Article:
Have you watched a woodpecker?
I tried yesterday to get a video when we spotted ( and heard) a woodpecker in the backyard trees. He was high up and just drumming against the bark of the tree with his little beak. Sounded like a machine since he goes so fast.
But of course, by the time I got the camera, found it again in the trees, then found it through the camera lens ( I have the most difficulty with this), it had flown away. So I gave up and just continued with lunch.
I will get you on video one of these days, woodpecker!
However, I wanted to learn more about woodpeckers, and since the weather has been so unpredictable here in Ohio, (meaning really cold one day and pleasantly mild the next), I decided to make coffee and cuddle up under a quilt and see what I could learn about those woodpeckers.
I am not sure which variety of woodpecker we saw, but I think it was a hairy woodpecker due to its size and coloring. There is a smaller one called a downy woodpecker too. I know this guy or gal had a red spot on its head, but otherwise its coloring made it seem to blend in with the bare trees here.
I hadn’t noticed any woodpeckers at the feeders, but our feeder is in a position where I can’t easily see it. And besides that, we have a lot of trees around and near us where the birds find insects in the wood and eat them, so woodpeckers do have a buffet in the woods. They also eat berries and nuts.
But woodpeckers and other birds do help in the control of the population of many insects by eating the larvae and/or the insects which they find in the trees. I hope they are eating the larvae of any of the invasive insects which has caused us to lose so many trees.
If you have heard the woodpecker drumming ( and hopefully it isn’t drumming on your house), it really has a fast and machine-like speed. And those holes can really get large if they keep working at it. But what can you do? They have made a lot of holes on our barn out back but haven’t, so far, started on our house.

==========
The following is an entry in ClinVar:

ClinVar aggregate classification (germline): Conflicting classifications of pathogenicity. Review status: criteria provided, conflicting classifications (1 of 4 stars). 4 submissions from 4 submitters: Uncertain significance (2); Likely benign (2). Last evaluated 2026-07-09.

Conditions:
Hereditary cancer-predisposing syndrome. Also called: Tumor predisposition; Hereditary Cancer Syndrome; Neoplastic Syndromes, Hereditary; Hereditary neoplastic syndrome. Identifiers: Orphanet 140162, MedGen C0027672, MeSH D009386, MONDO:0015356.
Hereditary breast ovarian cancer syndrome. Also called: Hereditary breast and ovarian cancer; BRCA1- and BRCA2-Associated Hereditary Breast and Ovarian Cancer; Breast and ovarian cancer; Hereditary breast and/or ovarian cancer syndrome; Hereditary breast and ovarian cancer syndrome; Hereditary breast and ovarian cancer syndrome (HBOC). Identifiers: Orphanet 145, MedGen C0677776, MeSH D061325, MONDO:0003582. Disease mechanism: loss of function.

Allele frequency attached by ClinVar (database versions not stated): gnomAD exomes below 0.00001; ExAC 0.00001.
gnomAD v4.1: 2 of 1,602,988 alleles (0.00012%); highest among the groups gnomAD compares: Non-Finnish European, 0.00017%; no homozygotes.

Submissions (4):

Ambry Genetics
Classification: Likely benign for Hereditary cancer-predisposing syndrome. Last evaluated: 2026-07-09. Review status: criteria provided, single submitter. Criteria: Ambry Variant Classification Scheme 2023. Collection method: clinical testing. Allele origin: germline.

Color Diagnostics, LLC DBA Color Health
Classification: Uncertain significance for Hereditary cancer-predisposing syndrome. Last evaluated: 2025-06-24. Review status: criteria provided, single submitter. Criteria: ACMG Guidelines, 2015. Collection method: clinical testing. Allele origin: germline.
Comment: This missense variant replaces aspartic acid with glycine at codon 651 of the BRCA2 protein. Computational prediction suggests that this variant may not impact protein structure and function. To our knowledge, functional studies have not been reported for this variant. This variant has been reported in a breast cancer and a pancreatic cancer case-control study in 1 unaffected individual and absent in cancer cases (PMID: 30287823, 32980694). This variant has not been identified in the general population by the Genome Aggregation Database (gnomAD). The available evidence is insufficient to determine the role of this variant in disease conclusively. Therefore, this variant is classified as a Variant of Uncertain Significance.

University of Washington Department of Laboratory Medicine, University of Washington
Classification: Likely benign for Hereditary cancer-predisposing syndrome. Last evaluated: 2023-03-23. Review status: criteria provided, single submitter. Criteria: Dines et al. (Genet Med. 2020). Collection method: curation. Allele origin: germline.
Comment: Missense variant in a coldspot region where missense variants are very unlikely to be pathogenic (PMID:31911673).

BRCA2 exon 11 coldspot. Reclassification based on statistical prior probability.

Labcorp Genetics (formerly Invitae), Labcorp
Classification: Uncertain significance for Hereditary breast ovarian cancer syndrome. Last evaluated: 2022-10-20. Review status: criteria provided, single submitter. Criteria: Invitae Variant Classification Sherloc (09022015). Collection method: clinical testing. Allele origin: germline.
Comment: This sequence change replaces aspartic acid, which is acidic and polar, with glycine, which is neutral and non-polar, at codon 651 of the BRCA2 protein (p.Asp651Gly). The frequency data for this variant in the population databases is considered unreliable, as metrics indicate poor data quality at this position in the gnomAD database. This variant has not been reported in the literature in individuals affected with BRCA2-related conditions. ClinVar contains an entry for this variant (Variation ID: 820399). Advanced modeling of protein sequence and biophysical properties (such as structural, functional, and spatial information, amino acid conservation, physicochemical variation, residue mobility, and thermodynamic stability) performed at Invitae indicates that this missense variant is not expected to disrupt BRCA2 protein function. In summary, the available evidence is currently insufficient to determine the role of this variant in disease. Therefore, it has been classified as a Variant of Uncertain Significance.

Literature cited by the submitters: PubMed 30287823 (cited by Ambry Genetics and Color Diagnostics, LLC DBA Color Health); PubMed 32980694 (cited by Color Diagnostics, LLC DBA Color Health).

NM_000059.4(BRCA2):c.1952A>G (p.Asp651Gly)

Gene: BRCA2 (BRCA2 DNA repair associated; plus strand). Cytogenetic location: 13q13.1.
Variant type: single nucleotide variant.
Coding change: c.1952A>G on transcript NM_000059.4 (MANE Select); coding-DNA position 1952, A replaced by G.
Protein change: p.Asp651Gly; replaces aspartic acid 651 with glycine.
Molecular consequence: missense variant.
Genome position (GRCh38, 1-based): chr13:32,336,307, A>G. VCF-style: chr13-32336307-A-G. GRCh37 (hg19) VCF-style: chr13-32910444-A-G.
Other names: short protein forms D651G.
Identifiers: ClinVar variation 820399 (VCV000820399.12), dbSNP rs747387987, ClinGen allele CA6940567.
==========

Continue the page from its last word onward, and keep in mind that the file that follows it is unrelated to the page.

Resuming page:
The speed of their drumming is very fast. The various species can be identified by the speed of their drumming. Here is a site where you can listen to the difference in the drumming. There is a small toggle under the chart so you can hear it over and over.
Strange Facts about Woodpeckers
These birds can peck or drum as quickly as 20 times per second! But this doesn’t hurt them like it would a human going that fast. Imagine how we’d look moving that fast! A woodpecker’s brain is specially cushioned by a cartilage between the bill and skull to absorb the shock of impact.
And get this! Each blow is delivered at an exact 90° angle.
And their tongues! They are sticky, and barbed and about 4 inches long so that they can reach the insect or larvae they are searching out. But the drumming noise is to attract females and to communicate through their territory.
Next time you see one of these woodpeckers, check them out. Interesting birds. And you will see them right side up or upside down too. They have what is called zygodactyl feet. Their toes face both front and back which enable them to grip trees and poles vertically. So you are seeing them scampering up and down the tree bark, sometimes head-down. Just another day in the woods for them.